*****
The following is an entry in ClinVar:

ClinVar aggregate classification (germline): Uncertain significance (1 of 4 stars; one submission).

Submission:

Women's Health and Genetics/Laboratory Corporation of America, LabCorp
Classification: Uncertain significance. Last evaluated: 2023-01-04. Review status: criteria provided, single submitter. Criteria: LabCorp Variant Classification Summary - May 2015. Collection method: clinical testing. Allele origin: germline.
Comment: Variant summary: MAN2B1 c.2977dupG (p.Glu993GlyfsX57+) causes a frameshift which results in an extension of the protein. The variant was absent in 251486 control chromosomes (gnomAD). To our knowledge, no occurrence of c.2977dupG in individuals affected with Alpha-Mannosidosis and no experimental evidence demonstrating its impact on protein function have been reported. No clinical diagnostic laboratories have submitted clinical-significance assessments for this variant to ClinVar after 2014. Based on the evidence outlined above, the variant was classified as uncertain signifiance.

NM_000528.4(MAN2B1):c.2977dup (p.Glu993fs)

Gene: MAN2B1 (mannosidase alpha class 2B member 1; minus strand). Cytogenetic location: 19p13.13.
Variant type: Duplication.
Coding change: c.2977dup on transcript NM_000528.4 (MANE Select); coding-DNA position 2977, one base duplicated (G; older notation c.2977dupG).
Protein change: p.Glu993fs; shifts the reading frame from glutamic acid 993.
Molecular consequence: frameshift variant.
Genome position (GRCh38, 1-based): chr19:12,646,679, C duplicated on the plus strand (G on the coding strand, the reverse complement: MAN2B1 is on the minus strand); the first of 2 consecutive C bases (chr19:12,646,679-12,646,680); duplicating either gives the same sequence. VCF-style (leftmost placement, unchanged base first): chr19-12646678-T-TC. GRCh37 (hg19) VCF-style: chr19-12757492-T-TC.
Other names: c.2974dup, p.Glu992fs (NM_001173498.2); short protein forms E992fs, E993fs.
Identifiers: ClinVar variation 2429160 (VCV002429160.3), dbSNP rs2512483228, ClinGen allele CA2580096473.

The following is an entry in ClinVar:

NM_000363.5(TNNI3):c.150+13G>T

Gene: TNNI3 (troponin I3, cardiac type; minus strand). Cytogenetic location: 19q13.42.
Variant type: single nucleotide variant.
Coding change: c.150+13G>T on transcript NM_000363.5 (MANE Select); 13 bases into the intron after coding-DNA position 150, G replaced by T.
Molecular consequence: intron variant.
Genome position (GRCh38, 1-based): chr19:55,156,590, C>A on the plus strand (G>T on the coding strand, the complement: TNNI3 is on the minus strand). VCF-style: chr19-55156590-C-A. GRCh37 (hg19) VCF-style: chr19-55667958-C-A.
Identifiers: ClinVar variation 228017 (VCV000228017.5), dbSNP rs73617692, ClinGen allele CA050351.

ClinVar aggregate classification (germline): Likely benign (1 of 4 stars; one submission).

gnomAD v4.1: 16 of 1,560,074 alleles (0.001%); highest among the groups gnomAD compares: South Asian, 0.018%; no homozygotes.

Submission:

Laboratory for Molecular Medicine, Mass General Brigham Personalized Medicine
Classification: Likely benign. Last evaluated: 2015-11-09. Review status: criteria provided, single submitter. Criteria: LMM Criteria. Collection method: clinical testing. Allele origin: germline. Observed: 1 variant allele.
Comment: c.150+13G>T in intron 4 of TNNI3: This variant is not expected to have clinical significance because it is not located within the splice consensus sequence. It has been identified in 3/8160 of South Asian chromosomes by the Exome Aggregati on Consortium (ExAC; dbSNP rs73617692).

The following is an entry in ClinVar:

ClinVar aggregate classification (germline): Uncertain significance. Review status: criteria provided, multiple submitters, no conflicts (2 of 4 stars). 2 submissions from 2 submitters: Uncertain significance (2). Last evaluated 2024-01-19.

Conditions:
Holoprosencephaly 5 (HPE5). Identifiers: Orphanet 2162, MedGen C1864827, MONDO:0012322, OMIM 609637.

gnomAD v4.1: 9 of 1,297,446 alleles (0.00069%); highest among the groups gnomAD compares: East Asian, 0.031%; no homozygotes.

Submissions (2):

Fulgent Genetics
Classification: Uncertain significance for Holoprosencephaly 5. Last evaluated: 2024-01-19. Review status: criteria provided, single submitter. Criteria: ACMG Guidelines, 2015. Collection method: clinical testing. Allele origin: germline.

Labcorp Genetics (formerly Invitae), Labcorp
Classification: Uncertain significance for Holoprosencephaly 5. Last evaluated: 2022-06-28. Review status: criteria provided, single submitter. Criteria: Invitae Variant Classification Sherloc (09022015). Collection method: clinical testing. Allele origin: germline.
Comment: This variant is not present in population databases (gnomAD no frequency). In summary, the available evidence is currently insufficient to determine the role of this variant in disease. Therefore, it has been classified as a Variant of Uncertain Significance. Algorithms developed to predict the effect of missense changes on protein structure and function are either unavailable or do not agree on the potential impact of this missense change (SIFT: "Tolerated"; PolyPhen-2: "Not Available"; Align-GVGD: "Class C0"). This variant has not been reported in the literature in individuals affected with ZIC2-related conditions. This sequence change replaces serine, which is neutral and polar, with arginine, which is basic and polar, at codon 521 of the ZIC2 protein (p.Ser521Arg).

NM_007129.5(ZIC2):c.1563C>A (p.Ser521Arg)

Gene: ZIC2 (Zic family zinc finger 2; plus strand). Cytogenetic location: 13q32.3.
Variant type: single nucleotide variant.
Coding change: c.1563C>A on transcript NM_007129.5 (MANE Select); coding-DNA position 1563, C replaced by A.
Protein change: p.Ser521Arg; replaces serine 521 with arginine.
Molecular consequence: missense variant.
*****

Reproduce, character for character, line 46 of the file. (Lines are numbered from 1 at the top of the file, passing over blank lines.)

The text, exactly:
Molecular consequence: missense variant.